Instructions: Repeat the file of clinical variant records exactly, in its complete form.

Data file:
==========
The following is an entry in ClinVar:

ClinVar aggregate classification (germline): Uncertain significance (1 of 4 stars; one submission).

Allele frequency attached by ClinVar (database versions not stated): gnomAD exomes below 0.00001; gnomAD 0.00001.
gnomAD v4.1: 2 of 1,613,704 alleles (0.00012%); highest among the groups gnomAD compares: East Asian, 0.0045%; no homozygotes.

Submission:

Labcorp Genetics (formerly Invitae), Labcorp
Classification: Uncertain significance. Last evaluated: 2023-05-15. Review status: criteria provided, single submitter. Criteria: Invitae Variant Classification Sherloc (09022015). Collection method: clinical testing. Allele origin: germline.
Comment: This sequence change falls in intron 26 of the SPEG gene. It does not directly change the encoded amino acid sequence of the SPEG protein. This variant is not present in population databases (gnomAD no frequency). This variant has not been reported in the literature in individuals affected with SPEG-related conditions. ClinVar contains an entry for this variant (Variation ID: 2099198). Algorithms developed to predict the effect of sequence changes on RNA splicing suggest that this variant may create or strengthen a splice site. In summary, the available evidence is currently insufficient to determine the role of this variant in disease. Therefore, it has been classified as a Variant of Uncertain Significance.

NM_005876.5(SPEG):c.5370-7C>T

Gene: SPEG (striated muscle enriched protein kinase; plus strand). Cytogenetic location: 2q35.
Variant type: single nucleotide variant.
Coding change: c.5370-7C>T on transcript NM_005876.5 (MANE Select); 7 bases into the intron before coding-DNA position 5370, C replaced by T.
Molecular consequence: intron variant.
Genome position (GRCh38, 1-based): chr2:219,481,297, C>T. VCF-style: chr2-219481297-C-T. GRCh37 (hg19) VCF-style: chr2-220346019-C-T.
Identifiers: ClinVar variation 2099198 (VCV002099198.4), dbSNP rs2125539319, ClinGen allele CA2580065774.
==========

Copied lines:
The following is an entry in ClinVar:

ClinVar aggregate classification (germline): Uncertain significance (1 of 4 stars; one submission).

Allele frequency attached by ClinVar (database versions not stated): gnomAD exomes below 0.00001; gnomAD 0.00001.
gnomAD v4.1: 2 of 1,613,704 alleles (0.00012%); highest among the groups gnomAD compares: East Asian, 0.0045%; no homozygotes.

Submission:

Labcorp Genetics (formerly Invitae), Labcorp
Classification: Uncertain significance. Last evaluated: 2023-05-15. Review status: criteria provided, single submitter. Criteria: Invitae Variant Classification Sherloc (09022015). Collection method: clinical testing. Allele origin: germline.
Comment: This sequence change falls in intron 26 of the SPEG gene. It does not directly change the encoded amino acid sequence of the SPEG protein. This variant is not present in population databases (gnomAD no frequency). This variant has not been reported in the literature in individuals affected with SPEG-related conditions. ClinVar contains an entry for this variant (Variation ID: 2099198). Algorithms developed to predict the effect of sequence changes on RNA splicing suggest that this variant may create or strengthen a splice site. In summary, the available evidence is currently insufficient to determine the role of this variant in disease. Therefore, it has been classified as a Variant of Uncertain Significance.

NM_005876.5(SPEG):c.5370-7C>T

Gene: SPEG (striated muscle enriched protein kinase; plus strand). Cytogenetic location: 2q35.
Variant type: single nucleotide variant.
Coding change: c.5370-7C>T on transcript NM_005876.5 (MANE Select); 7 bases into the intron before coding-DNA position 5370, C replaced by T.
Molecular consequence: intron variant.
Genome position (GRCh38, 1-based): chr2:219,481,297, C>T. VCF-style: chr2-219481297-C-T. GRCh37 (hg19) VCF-style: chr2-220346019-C-T.
Identifiers: ClinVar variation 2099198 (VCV002099198.4), dbSNP rs2125539319, ClinGen allele CA2580065774.